I never left, but I am trying to focus; might need a teacher. (learning near 40)
I played violin growing up... well enough to get an MA in music, but not well enough for that to be a performance major. I didn't even try. I graduated 10 years ago. I didn't stop playing, but without guidance... yeah... ya know? I teach classical violin and Irish and Bluegrass fiddle, but something recently has made me really want to focus and actually get better. I have started to practive for a couple hours a day which is obviously a good start. I live in a relatively small town, Park City, UT, where even my mediocre skill puts me in the upper level of local violinists. I am sure there are better players though.
Finding a teacher is SOOOO difficult when I had such a high level of instruction in college. As a teacher, I understand the need for guided practice, but how does one go about finding instruction in a small town that will probably not be of the caliber that I had at UCSC, and no, I can't drive to Salt Lake City. And on a musician's wages in a 1%er neighborhood?!? No car, by the way... Thoughts? Secondarily, if you know any beginning to upper intermediate students who need an instructor in Park City, I have been doing this for a while.
On the topic of independent study, what are some tips on focus. I just love playing my old rep, and learning a new Biber Rosary Sonata or something, but where is the motivation for Kreutzer etudes and chromatic thirds exercises? I TRULY want to get better, fast, and at the ripe, but obviously not yet old age of 37. The neuroplasticity decreases, but I feel like I have a strong enough background to improve. I would say I am strongest in the Baroque era, but would love to tackle some seriously technical Romantic repertoire. This is not purely for self enjoyment, or self improvement. I am thinking of relocating eventually and pursuing a doctorate, let's say in performance, just to kick my butt in gear.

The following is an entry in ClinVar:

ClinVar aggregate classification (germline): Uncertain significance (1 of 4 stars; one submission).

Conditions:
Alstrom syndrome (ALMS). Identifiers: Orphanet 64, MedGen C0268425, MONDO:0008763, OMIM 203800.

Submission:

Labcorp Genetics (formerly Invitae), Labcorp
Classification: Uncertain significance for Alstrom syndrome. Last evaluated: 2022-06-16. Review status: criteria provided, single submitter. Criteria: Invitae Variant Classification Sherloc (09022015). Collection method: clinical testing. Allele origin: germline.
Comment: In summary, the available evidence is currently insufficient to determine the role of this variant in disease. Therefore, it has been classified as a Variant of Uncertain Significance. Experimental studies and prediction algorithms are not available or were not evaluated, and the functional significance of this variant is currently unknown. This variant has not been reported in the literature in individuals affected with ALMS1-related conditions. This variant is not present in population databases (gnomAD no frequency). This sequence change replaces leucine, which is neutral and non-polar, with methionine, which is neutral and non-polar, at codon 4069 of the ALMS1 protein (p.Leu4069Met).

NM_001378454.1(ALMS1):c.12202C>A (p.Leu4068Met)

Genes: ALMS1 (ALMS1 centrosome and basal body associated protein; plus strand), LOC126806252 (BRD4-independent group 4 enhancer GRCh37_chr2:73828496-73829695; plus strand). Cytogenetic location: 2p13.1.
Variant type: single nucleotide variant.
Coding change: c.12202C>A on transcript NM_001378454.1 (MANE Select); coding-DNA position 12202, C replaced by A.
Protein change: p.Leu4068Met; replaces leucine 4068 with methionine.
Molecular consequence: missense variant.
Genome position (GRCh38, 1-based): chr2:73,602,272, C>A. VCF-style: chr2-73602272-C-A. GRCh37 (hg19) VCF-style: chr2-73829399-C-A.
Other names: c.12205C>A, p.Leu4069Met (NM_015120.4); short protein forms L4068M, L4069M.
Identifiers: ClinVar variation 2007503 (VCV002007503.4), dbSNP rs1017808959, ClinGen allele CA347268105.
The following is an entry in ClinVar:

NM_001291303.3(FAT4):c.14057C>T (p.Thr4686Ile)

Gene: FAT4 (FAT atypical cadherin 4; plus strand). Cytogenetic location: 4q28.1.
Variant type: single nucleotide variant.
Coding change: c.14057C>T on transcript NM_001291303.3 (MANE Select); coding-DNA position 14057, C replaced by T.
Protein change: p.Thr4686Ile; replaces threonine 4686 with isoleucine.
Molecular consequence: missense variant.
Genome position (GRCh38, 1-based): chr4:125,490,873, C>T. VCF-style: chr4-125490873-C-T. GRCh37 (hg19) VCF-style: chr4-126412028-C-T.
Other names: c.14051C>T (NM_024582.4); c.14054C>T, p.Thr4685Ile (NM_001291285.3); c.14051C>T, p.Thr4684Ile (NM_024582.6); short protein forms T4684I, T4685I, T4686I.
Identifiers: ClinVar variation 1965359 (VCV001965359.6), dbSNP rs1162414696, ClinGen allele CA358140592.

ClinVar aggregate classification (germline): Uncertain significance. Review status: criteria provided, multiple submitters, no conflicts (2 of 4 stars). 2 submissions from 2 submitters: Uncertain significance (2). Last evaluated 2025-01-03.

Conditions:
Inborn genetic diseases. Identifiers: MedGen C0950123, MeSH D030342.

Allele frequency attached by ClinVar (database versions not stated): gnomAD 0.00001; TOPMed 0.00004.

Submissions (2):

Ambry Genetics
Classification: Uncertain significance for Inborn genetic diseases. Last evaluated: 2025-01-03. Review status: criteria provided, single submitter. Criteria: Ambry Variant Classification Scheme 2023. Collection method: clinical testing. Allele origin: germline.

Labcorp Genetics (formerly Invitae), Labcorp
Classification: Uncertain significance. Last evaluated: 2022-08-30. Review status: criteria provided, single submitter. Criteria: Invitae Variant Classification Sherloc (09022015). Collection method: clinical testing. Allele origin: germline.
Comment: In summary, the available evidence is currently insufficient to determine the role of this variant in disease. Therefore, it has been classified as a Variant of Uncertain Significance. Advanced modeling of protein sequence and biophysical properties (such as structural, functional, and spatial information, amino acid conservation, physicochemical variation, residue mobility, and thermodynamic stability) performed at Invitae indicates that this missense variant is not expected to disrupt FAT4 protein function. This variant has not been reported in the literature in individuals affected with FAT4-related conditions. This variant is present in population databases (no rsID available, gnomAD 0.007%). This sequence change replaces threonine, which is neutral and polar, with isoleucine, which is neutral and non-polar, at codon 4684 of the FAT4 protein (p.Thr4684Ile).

Things I am currently trying to work on are vibrato, tone, especially on the fourth finger, and efficient shifting, particularly at tempo.
Guided instruction is irreplaceable, to be sure. Even an occasional lesson from a good teacher can be valuable. I've found that if I take careful notes, or videotape the lesson, I have months worth of work ahead of me as I integrate, correct, polish and absorb as much as I can from that lesson. So, perhaps a regular drive to SLC isn't an option, but what about once per quarter?
Thanks! Good feedback. It is kind of funny how these are some of the same things I tell my 'once in a while' adult guitar students! And I encourage my regular students to take 30 second videos all the time! A masterclass every two to three months might be a great compromise for me.
I agree with the suggestion for periodic in-person lessons -- perhaps once a month. If you can only do once a quarter, I'd suggest taking lessons via Skype.
I did, and I did! Although in my recollection, he was never a big emailer... ;)
I am not quite sure what is your motivating factor. Does motivation for self-actualisation come from inside or it is a different kind and driven by outside factors? I guess that if you set a more objective goals instead of general one, you would be able to track your progress and know if you achieved your goals.
I agree with Lydia that you probably don't need a lesson every week. Once a month might do considering your level. You said you can't get to SLC and I get that, but if you're only going so often you might consider Uber or Lyft. And maybe there is a symphony player who lives in your direction from SLC, such that you might be able to borrow a car for that purpose, or rent one from Enterprise. Yeah all that costs money. But you already know that studying the violin is an expensive hobby.
I have made contact with a teacher from the University! I am looking forward to that. It would be interesting if a symphony member lived up here though. Hmmmm...
If you have someone you really trust to give you the unvarnished truth, then maybe sharing your playing with them could replace some of the components of a good teacher, and if you tape yourself and can be super objective, then maybe you can do a lot of that, but there are limits to our own objectivity. A good teacher is going to notice minute things that we don't ourselves, and will keep you honest in ways that can be hard to do yourself.
Two thoughts: I do think it would help you to clarify those goals and break them down into steps.
A can of worms comes handy when you go fishing.
This discussion has been archived and is no longer accepting responses.